Transboundary protected areas and opportunities for cooperation
One of the way of the implementation of ecological approach into social-economic realities as well as EcoNet development is development of transboundary protected area (TBPAs). IUCN defines a transboundary protected area as “an areas of land and/or sea that straddles one or more boundaries between states, sub-national units such as provinces and regions, autonomous areas and/or areas beyond the limits of national sovereignty or jurisdiction, whose constituent parts are especially dedicated to the protection and maintenance of biodiversity, and of natural and associated cultural resources, and managed co-operatively through legal or other effective means”. In addition, a network of coordinated national protected areas belonging to more than one country may be considered TBPAs, if these protected areas share common objectives and their management is harmonized. Particular attention is paid to proper organization of transboundary protected areas because national borders hamper the efficient conservation and management of natural areas crossing one or more borders, and ecosystems and species do not always confirm to political boundaries.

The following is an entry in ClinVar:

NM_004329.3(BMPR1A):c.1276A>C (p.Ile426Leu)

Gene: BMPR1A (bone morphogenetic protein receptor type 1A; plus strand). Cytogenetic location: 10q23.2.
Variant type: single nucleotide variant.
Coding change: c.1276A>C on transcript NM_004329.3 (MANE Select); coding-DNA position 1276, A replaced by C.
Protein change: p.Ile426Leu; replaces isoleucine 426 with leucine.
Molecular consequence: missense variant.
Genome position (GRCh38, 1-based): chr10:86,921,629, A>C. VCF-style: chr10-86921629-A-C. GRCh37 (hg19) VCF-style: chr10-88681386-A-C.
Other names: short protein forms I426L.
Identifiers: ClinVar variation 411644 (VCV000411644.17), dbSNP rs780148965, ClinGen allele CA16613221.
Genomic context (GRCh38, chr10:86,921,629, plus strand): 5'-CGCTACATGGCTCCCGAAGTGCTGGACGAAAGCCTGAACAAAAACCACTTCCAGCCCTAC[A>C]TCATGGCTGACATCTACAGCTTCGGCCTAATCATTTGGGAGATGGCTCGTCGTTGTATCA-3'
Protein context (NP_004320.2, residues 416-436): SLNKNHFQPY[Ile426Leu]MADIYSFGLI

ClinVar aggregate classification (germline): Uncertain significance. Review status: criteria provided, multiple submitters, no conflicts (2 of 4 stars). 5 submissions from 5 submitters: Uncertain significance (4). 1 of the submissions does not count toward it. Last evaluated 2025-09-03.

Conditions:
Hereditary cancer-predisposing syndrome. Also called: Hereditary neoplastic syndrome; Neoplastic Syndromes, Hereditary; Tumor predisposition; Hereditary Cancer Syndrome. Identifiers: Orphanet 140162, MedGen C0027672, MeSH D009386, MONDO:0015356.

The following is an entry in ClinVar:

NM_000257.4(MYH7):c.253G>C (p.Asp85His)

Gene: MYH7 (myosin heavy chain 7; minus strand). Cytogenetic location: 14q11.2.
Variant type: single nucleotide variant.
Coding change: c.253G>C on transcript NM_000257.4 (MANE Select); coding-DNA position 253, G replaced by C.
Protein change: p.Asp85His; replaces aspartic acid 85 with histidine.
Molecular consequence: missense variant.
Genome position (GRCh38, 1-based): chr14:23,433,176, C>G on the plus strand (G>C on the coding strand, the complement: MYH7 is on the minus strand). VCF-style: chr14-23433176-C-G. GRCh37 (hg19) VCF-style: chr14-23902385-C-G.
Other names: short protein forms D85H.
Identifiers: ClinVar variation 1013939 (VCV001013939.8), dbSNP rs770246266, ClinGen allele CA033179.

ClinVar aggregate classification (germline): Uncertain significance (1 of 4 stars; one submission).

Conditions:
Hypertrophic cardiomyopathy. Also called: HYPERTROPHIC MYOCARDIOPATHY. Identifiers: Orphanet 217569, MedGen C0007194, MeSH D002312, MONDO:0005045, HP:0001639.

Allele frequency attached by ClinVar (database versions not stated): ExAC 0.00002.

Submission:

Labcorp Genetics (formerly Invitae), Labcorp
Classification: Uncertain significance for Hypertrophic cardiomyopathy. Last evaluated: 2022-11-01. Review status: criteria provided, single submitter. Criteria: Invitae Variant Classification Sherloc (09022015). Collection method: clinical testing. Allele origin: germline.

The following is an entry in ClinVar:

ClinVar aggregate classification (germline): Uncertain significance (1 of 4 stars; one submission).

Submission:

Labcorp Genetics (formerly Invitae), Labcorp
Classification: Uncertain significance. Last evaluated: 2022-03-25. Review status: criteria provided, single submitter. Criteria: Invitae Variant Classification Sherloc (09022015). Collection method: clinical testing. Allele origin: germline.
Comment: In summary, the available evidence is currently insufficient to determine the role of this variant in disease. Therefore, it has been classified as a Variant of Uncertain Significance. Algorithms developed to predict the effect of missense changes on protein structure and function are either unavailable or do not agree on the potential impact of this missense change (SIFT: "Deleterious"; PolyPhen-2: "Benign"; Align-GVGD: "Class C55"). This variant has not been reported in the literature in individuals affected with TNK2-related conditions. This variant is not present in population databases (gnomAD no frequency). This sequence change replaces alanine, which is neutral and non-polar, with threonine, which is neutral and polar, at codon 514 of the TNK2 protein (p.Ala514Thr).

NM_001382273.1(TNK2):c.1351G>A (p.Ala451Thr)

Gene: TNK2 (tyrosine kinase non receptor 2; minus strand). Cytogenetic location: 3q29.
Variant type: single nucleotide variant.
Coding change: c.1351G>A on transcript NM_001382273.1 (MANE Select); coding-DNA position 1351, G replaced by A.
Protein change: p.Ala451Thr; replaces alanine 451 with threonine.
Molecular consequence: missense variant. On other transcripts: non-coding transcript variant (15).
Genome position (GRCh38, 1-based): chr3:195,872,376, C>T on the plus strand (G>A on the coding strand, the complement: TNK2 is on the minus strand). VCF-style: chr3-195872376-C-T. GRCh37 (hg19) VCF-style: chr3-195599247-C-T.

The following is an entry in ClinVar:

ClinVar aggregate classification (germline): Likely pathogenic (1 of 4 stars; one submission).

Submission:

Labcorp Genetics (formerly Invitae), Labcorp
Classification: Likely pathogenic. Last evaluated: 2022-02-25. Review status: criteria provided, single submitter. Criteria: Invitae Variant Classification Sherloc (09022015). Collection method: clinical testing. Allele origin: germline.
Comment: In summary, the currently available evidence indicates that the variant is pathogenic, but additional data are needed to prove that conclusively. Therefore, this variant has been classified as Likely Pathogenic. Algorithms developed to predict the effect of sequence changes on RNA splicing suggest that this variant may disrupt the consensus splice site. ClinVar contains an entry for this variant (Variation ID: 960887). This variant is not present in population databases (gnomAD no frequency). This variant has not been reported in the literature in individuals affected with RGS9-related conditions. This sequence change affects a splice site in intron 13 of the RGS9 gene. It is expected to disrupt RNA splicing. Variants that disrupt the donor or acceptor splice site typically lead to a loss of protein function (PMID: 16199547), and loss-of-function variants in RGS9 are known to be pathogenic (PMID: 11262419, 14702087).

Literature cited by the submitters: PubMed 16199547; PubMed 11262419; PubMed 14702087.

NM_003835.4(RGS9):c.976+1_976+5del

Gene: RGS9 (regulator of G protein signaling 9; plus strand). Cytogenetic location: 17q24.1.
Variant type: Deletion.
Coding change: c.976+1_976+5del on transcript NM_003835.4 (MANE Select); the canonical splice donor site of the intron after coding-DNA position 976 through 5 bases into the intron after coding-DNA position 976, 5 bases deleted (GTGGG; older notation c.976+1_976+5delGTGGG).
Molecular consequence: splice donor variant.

In ninetieth of the past century, international cooperation in the sphere of establishment of the World system of transboundary protected areas as components of continental ecological networks substantially livened up. Each country is facing the challenge, irrespective of the level of economic development, environmental condition, constitutional structures or cultural tradition. The challenge is to develop the effective and cost-efficient tools, instruments, mechanisms and procedures to induce economic sectors to protect the environment and use natural resources eco-sustainably while, simultaneously, promoting economic and social development, to keep green world in a good state of art. As the focus of conservation has moved towards landscape-scale and ecosystem approaches, and recognition of the importance of ecological corridors and connectivity, interest in the practical conservation benefits of transboundary protected areas has increased. As of 2001, there were at least 169 complexes of two or more adjoining protected areas divided by international boundaries, involving a total of 667 protected areas representing 113 countries. Levels of formalization and cooperation vary, with some already formally established as transboundary areas, but all with potential to become formal TBPAs.
TBPAs may be established through high-level political initiatives of governments, local efforts on the ground (for example by protected area staff), or by intervention of the third parties such as NGOs, UN and academic institutions, or international conventions. TBPAs may be formally connected through legislation, but may also be separate protected areas under cooperative management arrangements based on local agreements, without formal merging of the protected areas. In some cases, transboundary “peace parks” have been established as a strategy for reconciliation in areas of recent conflict or disaster.